You ask her to explain the feeling, to try to put it into words, and she thinks for a second.

She has time and smiles for all, including in this instance, big fan Mason Coleman at Punchestown

“You’d nearly be getting goosebumps now thinking back to it… I’m actually shaking a bit now, remembering it all”

“It’s relief. It’s actually just relief. To explain to people how the Grand National differs to the Gold Cup and the Champion Hurdle. You cross the line on Minella Times, the first feeling you have is joy, elation, you can’t believe you’ve won the Grand National. You feel like you're going to burst with happiness. Because you have no pressure going out to ride in the Grand National. Nobody goes out to ride in the Grand National expecting to win it.”

She pauses for a second, which allows you recall the enormity of it all, the Grand National, Rachael Blackmore riding to victory in the Grand National, laced history. Even the movie was too far-fetched.

“Even though Minella Times was well fancied, nobody really expected him to win. But when you’re going out to ride Honeysuckle, who’s favourite for the Champion Hurdle, who’s unbeaten, that’s a lot. Your first feeling is relief. And then obviously, all the rest of it floods in. It’s disbelief. On her. Disbelief. She’s done this again. And the crowd was so loud. You’re so happy. It’s an incredible feeling.”

Her flow is interrupted by a well-wisher. “Sorry, are you Rachael Blackmore?” “Ah I told him that nobody would recognise me here!” “Sorry for interrupting, I think you’re great.” “No problem at all, thanks very much.” Sip of coffee and a smile.

“You’ll get the odd person,” she says, referencing our conversation before the red light went on. “Or you might get a person serving you somewhere who’ll say something to you. I do get recognised more often than I used to, but not anywhere close to it stopping me from doing anything. It’s mainly with racing, going racing or with racing people. I can walk around Dublin fine. And people are really nice. They’re literally just saying, ‘We think you’re great,’ just like that, and off they go.”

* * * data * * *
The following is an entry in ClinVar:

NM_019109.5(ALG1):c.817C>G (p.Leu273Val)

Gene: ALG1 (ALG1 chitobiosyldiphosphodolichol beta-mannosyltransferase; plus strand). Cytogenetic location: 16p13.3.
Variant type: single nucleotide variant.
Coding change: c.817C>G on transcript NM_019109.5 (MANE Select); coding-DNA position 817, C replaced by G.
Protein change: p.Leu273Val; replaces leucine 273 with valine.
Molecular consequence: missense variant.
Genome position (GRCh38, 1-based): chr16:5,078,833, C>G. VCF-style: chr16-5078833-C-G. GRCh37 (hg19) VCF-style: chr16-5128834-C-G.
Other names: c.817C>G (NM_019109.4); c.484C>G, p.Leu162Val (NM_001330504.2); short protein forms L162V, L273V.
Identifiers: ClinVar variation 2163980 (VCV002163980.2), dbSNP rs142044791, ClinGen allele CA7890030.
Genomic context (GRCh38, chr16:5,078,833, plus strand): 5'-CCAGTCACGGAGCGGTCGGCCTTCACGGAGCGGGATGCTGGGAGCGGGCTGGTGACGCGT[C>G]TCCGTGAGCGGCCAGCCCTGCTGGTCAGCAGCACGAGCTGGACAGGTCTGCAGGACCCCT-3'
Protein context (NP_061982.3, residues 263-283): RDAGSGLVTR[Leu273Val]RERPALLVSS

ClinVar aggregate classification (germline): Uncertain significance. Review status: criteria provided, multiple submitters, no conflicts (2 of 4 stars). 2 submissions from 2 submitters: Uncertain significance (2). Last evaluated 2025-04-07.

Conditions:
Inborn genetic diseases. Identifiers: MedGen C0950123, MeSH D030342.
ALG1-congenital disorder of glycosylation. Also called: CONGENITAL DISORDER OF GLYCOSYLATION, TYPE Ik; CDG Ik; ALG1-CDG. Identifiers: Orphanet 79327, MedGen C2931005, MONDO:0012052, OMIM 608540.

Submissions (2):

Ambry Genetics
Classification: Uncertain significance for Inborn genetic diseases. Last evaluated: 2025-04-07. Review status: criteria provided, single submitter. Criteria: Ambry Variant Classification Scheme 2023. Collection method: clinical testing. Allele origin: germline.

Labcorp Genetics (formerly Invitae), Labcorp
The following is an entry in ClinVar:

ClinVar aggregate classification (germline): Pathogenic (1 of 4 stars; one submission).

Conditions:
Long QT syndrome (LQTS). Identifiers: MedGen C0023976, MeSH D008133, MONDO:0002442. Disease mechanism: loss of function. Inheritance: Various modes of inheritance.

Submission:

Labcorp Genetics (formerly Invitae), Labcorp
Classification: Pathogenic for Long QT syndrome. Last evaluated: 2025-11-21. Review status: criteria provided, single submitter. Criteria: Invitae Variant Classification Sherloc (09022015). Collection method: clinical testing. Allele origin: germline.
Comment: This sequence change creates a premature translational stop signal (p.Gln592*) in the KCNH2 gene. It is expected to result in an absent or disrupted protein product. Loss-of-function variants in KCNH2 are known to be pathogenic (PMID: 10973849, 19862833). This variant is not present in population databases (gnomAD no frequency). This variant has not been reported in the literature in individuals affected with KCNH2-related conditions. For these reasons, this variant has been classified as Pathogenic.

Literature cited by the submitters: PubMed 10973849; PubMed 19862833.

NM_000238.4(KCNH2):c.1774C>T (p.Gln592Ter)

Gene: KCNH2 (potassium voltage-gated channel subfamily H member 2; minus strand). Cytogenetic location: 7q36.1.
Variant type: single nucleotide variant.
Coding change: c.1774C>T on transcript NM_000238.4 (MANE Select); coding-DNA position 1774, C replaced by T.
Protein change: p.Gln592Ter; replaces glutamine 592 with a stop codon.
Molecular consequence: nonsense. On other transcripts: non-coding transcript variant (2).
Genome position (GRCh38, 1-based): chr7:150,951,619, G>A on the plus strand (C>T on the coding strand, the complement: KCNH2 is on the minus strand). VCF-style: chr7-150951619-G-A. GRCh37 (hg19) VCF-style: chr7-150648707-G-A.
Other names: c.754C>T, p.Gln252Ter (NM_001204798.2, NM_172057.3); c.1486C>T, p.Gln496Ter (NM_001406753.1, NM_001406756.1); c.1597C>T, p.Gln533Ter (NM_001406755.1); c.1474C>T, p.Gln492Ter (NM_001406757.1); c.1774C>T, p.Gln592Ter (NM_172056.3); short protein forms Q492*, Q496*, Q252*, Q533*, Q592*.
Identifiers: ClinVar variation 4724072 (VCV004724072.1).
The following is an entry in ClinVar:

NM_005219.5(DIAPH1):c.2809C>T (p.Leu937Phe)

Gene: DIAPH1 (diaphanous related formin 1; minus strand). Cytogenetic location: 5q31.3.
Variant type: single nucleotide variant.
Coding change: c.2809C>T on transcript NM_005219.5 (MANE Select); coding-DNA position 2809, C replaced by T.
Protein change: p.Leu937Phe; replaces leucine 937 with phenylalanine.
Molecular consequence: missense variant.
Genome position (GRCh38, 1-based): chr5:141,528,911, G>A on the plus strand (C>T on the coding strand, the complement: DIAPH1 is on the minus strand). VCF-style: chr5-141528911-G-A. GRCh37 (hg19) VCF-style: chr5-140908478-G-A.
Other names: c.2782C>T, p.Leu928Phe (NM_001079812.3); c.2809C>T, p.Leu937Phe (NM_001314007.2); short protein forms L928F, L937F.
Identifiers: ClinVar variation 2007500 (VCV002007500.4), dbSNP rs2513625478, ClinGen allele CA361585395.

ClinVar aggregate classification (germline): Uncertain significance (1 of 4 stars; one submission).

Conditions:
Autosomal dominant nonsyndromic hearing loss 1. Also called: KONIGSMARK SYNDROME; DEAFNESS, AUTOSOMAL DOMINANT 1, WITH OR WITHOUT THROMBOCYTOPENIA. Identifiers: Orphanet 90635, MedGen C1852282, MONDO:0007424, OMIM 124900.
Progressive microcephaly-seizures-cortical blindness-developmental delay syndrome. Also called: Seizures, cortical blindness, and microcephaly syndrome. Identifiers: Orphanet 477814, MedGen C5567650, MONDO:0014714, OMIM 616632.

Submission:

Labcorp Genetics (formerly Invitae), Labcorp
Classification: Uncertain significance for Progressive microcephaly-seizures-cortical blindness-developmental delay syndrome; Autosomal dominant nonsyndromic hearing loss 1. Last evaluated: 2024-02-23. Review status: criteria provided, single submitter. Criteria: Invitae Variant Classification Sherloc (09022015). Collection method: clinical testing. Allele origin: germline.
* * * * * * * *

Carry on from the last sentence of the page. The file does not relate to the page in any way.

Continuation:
That all feeds into this sense that she doesn’t truly believe that she is the superstar that she is. And not just within racing’s confines: make no mistake, she is mainstream. BBC’s World Sport Star of 2021, on the roll of honour that includes Roger Federer, Rafael Nadal, Usain Bolt, Cristiano Ronaldo, Tiger Woods, Jonah Lomu, Michael Johnson. Go back further if you like, go back to Seve Ballesteros, Carl Lewis, Martina Navratilova, Muhammed Ali, Gary Player, Arthur Ashe, Pelé, Nadia Comâneci, Eusébio. It’s difficult to find a more illustrious list of sports stars across the spectrum, and Rachael Blackmore is the most recent addition.

She met Shane Lowry at an event recently, and she thought, impressive, RTÉ Sports Person of the Year there a few years ago. It took her a few seconds to realise that it is an accolade that she was also awarded.

“You're all the while looking forward in racing. You have to be. Like, after the Grand National, after the Gold Cup, people think, you’ve won the Champions’ League, you’ve won the All Ireland, you’re done, maybe your season has ended. They want you to do all these things. Can she come on this television show, this radio show? But no, she can’t, she’s racing at Thurles, she’s in Ballinrobe.”

Rachael Blackmore thought deeply about the Gold Cup. Honeysuckle was brilliant, but on Friday morning, Honeysuckle was three days and 17 races ago. The Champion Hurdle was over, Friday was all about the Gold Cup.

“I was really excited to ride A Plus Tard in the race. The feeling from the yard was that he was a better horse all season than the horse that he was in 2021. He was just doing things more easily. Even so, I was just so mad at myself in 2021, how I rode the race. I needed to ride him for his strengths. He’s really fast, and I didn’t ride him for his strengths in 2021. Maybe Minella Indo was just the best horse on the day anyway in 2021, but I had to try to figure out how we were going to beat him the next day. I knew that I had to give A Plus Tard a ride that would play to his strengths.”

You take the information that you have and you adapt accordingly. It’s a depth of thought. You know that Rachael Blackmore won’t be doing the same thing the next day and expecting a different result.